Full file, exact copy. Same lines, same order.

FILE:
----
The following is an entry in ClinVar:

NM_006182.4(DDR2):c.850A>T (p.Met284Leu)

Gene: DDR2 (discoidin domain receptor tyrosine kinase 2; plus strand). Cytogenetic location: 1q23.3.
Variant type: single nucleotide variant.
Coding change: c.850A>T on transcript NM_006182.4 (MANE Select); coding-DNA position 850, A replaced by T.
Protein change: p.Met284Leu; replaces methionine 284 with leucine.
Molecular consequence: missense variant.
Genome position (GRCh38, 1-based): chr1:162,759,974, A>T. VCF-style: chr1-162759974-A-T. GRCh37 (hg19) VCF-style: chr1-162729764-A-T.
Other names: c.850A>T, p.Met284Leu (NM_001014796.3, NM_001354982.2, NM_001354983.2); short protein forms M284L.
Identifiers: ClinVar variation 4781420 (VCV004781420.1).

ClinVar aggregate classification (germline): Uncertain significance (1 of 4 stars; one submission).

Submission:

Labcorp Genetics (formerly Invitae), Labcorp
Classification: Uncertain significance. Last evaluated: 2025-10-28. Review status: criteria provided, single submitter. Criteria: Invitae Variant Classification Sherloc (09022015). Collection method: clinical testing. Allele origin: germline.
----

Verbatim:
The following is an entry in ClinVar:

NM_006182.4(DDR2):c.850A>T (p.Met284Leu)

Gene: DDR2 (discoidin domain receptor tyrosine kinase 2; plus strand). Cytogenetic location: 1q23.3.
Variant type: single nucleotide variant.
Coding change: c.850A>T on transcript NM_006182.4 (MANE Select); coding-DNA position 850, A replaced by T.
Protein change: p.Met284Leu; replaces methionine 284 with leucine.
Molecular consequence: missense variant.
Genome position (GRCh38, 1-based): chr1:162,759,974, A>T. VCF-style: chr1-162759974-A-T. GRCh37 (hg19) VCF-style: chr1-162729764-A-T.
Other names: c.850A>T, p.Met284Leu (NM_001014796.3, NM_001354982.2, NM_001354983.2); short protein forms M284L.
Identifiers: ClinVar variation 4781420 (VCV004781420.1).

ClinVar aggregate classification (germline): Uncertain significance (1 of 4 stars; one submission).

Submission:

Labcorp Genetics (formerly Invitae), Labcorp
Classification: Uncertain significance. Last evaluated: 2025-10-28. Review status: criteria provided, single submitter. Criteria: Invitae Variant Classification Sherloc (09022015). Collection method: clinical testing. Allele origin: germline.